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Consultation on Modern Capacity Policy


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22 August 2020 

Consultation will help shape modern capacity policy 

The public are invited to give their views on proposals to enhance the protection of vulnerable people who are unable to make their own decisions.
 
A consultation has opened on the key policies and principles intended to safeguard those who lack capacity to make decisions about their health, welfare and finances.   
 
Feedback from the survey will shape the Island’s emerging capacity policy, to be brought forward by the Isle of Man Government in a draft bill later this year. The consultation is the first part of a process which will see further public comment and review invited at a later stage, to ensure that a wide range of feedback is taken into account as the landmark bill is drawn up.  

Capacity laws give rights to people who cannot make decisions for themselves and provide a legal framework for decision-making on behalf of those who lack capacity to do so. The consultation sets out well-established principles in this area, offering clear definitions and guidance on the way capacity should be assessed. It also outlines how a person can make arrangements for their affairs to be managed in the future, should they lose capacity to make decisions.
 
Health and Social Care Minister David Ashford said: ‘This consultation marks a significant step in the formation of important new legislation for the Island. The purpose at this stage is to gather a wide variety of views from members of the public.
 
‘Capacity issues could affect ourselves or our loved ones at any time, so it is vital we have a modern legal framework to protect vulnerable people when they cannot make decisions for themselves, and which allows for others to act their behalf.

Edited by Apple
Apologies for not providing link. Not mastered that yet. Still a dumbass.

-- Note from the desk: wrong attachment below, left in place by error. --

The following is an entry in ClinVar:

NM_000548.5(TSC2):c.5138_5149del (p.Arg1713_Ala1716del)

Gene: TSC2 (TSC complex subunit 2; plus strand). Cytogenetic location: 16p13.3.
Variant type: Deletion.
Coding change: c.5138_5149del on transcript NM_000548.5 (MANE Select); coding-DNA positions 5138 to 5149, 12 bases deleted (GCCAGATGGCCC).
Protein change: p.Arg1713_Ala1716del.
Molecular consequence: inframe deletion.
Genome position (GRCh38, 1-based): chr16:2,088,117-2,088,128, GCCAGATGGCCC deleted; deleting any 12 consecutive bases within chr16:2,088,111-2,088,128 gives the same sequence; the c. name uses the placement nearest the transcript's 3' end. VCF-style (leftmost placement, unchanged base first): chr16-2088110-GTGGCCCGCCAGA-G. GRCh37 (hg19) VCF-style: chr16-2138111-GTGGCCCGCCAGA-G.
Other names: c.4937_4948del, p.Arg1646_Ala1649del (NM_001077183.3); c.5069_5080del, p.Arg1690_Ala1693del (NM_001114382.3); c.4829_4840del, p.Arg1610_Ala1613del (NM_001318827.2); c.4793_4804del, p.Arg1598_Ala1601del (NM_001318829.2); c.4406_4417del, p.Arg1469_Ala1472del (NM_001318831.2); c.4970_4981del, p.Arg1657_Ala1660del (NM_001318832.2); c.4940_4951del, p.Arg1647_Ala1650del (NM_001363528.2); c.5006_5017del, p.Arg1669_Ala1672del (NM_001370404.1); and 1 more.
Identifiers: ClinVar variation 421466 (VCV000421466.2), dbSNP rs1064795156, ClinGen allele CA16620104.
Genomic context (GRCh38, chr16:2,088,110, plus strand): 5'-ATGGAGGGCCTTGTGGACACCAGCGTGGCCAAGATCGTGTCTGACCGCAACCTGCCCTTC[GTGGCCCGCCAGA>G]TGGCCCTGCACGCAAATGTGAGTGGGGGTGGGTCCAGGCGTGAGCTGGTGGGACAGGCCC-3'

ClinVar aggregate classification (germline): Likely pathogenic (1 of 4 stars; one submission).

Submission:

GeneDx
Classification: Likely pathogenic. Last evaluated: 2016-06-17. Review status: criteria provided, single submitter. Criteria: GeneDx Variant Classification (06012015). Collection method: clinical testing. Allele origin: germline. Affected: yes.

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I'm not sure where @Apple got those quotes from, but they are derived from a Press Release that was put out nominally today, though the Consultation actually opened last week (and will close on 2 October).  There's an online survey and that seems to include a lot of the information that you normally be put into a separate document, so you really need to work through that before answering it.  There's also a deliberately rather simplified summary of the background that you can scroll through at the start of the survey and this is also available as a separate pdf.

(There are two ways of linking to something on Manx Forums.  Firstly you can link explicitly by copying the URL from the address line and  and pasting into your comment. It's usually clearer if you show this on a separate line, here's the Consultation for example:

https://consult.gov.im/health-and-social-care/capacity-bill-2021-principles/consultation/intro/

This should automatically become a link when you paste it in.

The second way is to create an embedded link, such as the four that appear in the first paragraph of this comment.  To this you copy the URL again but then you highlight the words you want to link it from.  Then you left-click on the link con above image.png.e52e21a444df3a5274c929668e32af48.pngand a box like this should appear:

image.png.73d7a57c65241735f3d2c9d127e72e97.png

Paste the URL you copied into the top box and click on 'Insert into post' and it should link to the words you have highlighted.

This is what works in the system I am using - a desktop machine with Windows 10 and Chrome.  There may be differences with other systems, but the basic principles should be similar).

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This is actually a really big gap in Manx law, and we are way behind most other countries in the developed world.  In essence, a Mental Capacity Act sets out rules to help determine if someone is 'of sound mind', to use that lovely old phrase.  In other words, do they have the mental capacity to take decisions about their own health, finances etc. etc.?  At the moment, we muddle along.